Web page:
Sweden’s largest banks have signaled they’re likely to steer excess capital to investors after exceeding regulatory capital requirements that take effect in 2015. Dividends paid for 2012 will rise by an average 16 percent, according to Bloomberg forecasts. Svenska Handelsbanken AB, Swedbank AB, SEB AB and Nordea Bank AB are required to hold higher capital reserves than their European peers as Sweden seeks to protect taxpayers from banking crises.
Borg signaled Nov. 9 he wants Sweden’s biggest banks to raise their buffers even further, saying that “the capital requirements that we have today are based on far too low risk weights.”
Risk weights on Swedish housing loans are among the lowest in Europe, averaging about 6 percent, according to the central bank. That compares with an average of more than 15 percent in Germany. Sweden’s FSA wants to increase risk weights -- which determine how much capital a bank must set aside to guard against potential losses -- to as high as 20 percent.
Swedish banks already have capital ratios that exceed the 12 percent core Tier 1 capital ratio they need to hold by 2015.
HSBC Jersey Account-Holder List Probed by U.K. Tax Authority
British tax authorities are investigating a list of more than 4,000 British residents who have bank accounts with HSBC Holdings Plc, the country’s largest lender, in the offshore tax haven of Jersey.
The list, leaked by a whistle-blower, includes a man who was jailed for two years after more than 300 guns were found in his house and the owner of a farm where police discovered cannabis valued at 500,000 pounds ($800,000), according to the Daily Telegraph, which first reported the document.
Chief Executive Officer Stuart Gulliver’s attempts to cut costs at the bank are being hobbled by probes into money laundering and compensation claims from British clients. The London-based lender said last week it’s likely to face criminal charges from U.S. anti-money-laundering probes and warned the cost of a settlement may “significantly” exceed the $1.5 billion the bank has so far set aside.
“We are investigating the reports of an alleged loss of certain client data in Jersey as a matter of urgency,” HSBC said in an e-mailed statement Nov. 9. “We haven’t been notified of any investigation in relation to this matter by HMRC or any other authority but, should we receive notification, we will cooperate fully with the authorities.”
HSBC’s Swiss private bank is one of 11 financial firms in the Alpine country being investigated by the U.S. Department of Justice for allegedly helping American clients evade taxes. HSBC said in May that fines and penalties to settle the tax-evasion probe could be “significant.”
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Molycorp Investigated by SEC for Accuracy of Company Disclosures
Molycorp Inc., the owner of the largest rare-earths deposit outside of China, said it’s being investigated by the U.S. Securities and Exchange Commission over the accuracy of the company’s public disclosures.
The SEC notified the company of its probe in August, Greenwood Village, Colorado-based Molycorp said Nov. 9 in a filing. Molycorp said in the filing it’s cooperating with SEC staff and can’t predict how long the investigation will take. Jim Sims, a company spokesman, didn’t immediately respond to an e-mail and voice message seeking further comment.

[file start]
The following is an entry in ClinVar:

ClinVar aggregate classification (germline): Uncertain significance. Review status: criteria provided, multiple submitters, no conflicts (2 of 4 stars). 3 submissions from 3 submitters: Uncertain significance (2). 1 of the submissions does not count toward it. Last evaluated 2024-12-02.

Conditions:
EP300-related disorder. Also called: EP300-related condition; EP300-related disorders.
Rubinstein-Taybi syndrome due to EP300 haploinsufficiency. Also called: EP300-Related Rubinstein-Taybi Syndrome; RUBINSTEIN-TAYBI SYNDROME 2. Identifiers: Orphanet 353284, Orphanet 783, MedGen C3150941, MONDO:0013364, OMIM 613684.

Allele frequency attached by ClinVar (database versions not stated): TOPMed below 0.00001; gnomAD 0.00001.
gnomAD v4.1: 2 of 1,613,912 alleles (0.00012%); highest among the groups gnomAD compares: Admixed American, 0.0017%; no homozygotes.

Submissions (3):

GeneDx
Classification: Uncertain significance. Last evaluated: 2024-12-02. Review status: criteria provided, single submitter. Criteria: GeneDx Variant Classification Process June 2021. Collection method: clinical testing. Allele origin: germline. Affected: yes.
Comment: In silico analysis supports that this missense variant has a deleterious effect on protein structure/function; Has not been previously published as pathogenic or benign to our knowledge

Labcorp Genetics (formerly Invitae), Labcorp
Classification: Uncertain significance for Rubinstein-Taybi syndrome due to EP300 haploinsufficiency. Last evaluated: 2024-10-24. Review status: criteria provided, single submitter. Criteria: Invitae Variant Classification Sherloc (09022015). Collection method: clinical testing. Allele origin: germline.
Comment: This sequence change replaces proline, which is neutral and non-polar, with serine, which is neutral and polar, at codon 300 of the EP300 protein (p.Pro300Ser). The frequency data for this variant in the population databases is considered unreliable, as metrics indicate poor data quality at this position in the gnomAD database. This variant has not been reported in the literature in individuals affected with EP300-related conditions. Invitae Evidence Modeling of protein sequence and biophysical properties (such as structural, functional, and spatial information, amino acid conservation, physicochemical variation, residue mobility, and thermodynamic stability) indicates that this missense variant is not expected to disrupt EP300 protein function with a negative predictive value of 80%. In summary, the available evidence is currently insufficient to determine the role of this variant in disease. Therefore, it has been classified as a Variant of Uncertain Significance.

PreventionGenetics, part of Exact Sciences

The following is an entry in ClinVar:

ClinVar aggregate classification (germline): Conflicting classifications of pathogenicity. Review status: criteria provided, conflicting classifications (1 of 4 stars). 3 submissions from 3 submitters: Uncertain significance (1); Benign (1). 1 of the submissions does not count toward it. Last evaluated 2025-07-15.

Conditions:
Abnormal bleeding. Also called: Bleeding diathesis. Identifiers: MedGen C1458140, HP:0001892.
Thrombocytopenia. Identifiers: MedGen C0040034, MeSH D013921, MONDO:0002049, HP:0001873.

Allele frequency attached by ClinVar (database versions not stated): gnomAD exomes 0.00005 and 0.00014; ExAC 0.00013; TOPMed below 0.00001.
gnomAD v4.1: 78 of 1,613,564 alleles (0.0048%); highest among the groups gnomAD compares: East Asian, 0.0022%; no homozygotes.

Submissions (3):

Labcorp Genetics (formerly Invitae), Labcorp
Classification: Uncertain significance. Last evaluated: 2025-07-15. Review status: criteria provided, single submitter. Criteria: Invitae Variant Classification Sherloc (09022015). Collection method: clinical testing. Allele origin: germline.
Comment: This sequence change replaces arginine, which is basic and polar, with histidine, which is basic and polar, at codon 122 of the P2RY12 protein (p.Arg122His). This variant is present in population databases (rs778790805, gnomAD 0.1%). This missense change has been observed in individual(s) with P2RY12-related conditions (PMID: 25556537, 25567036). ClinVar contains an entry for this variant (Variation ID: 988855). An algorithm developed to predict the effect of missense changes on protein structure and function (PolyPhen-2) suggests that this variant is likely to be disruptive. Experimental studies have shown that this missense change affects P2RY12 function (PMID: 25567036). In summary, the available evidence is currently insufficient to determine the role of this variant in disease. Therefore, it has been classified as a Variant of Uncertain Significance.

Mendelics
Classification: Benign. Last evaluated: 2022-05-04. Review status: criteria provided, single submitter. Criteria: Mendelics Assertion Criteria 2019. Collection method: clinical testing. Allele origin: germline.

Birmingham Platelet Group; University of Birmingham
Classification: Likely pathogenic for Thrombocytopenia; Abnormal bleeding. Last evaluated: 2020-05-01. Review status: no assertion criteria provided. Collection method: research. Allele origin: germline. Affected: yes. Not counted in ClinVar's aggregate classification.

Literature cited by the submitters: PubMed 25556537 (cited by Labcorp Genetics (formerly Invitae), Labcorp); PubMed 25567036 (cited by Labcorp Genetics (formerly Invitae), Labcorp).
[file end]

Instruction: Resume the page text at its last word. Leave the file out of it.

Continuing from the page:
Molycorp is increasing output at its Mountain Pass mine in California. The company, which sold shares in a July 2010 initial public offering, acquired Canada’s Neo Material Technologies Inc. in June for C$1.3 billion ($1.3 billion) to add production capacity in China.
Basel III Start Delayed as Bank Regulators Review Comments
U.S. regulators won’t hold banking companies to a Jan. 1 deadline they wrote into proposed rules for boosting the reserves lenders must hold against potential losses, they said Nov. 9.
The Federal Reserve, Federal Deposit Insurance Corp. and Office of the Comptroller of the Currency “do not expect that any of the proposed rules would become effective” at the start of next year, as they continue weighing views expressed during the comment period, they said in a joint statement.
The agencies are working “as expeditiously as possible” on rules proposed in June to align U.S. banks with standards set by the Basel Committee on Banking Supervision. The international accords set a Jan. 1 deadline for boosting capital requirements to guard against a repeat of the 2008 credit crisis. Most Basel committee member nations have yet to complete work on the rules.
The Nov. 9 statement was a response to concerns expressed by industry participants that they would have insufficient time to understand the rules or make system changes by Jan. 1. The American Bankers Association, Financial Services Roundtable and the Securities Industry & Financial Markets Association have said the rules as proposed could hurt credit availability, damp economic growth and hurt U.S. competitiveness.
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SEC Begins Formal Inquiry Into Knight Related to Computer Error
Knight Capital Group Inc.’s $457.6 million trading error in August is the subject of a formal investigation by the U.S. Securities and Exchange Commission.